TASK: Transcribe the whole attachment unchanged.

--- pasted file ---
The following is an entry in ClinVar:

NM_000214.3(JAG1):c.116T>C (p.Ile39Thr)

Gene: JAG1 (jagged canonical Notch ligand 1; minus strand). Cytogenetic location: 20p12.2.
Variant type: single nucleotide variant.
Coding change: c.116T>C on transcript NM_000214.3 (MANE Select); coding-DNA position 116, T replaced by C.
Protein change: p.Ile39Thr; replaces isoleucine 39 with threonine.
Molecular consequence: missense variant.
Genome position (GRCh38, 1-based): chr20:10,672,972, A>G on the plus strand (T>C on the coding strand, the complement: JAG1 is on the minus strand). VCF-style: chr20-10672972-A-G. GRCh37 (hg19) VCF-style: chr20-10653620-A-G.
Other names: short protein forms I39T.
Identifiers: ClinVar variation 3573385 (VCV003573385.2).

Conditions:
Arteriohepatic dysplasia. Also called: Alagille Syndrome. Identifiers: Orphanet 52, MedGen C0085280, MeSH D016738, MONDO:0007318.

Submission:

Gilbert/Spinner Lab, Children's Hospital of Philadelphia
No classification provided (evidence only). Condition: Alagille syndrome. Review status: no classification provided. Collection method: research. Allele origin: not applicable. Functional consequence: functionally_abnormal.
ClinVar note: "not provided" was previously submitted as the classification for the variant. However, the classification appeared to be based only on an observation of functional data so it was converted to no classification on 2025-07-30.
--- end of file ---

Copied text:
The following is an entry in ClinVar:

NM_000214.3(JAG1):c.116T>C (p.Ile39Thr)

Gene: JAG1 (jagged canonical Notch ligand 1; minus strand). Cytogenetic location: 20p12.2.
Variant type: single nucleotide variant.
Coding change: c.116T>C on transcript NM_000214.3 (MANE Select); coding-DNA position 116, T replaced by C.
Protein change: p.Ile39Thr; replaces isoleucine 39 with threonine.
Molecular consequence: missense variant.
Genome position (GRCh38, 1-based): chr20:10,672,972, A>G on the plus strand (T>C on the coding strand, the complement: JAG1 is on the minus strand). VCF-style: chr20-10672972-A-G. GRCh37 (hg19) VCF-style: chr20-10653620-A-G.
Other names: short protein forms I39T.
Identifiers: ClinVar variation 3573385 (VCV003573385.2).

Conditions:
Arteriohepatic dysplasia. Also called: Alagille Syndrome. Identifiers: Orphanet 52, MedGen C0085280, MeSH D016738, MONDO:0007318.

Submission:

Gilbert/Spinner Lab, Children's Hospital of Philadelphia
No classification provided (evidence only). Condition: Alagille syndrome. Review status: no classification provided. Collection method: research. Allele origin: not applicable. Functional consequence: functionally_abnormal.
ClinVar note: "not provided" was previously submitted as the classification for the variant. However, the classification appeared to be based only on an observation of functional data so it was converted to no classification on 2025-07-30.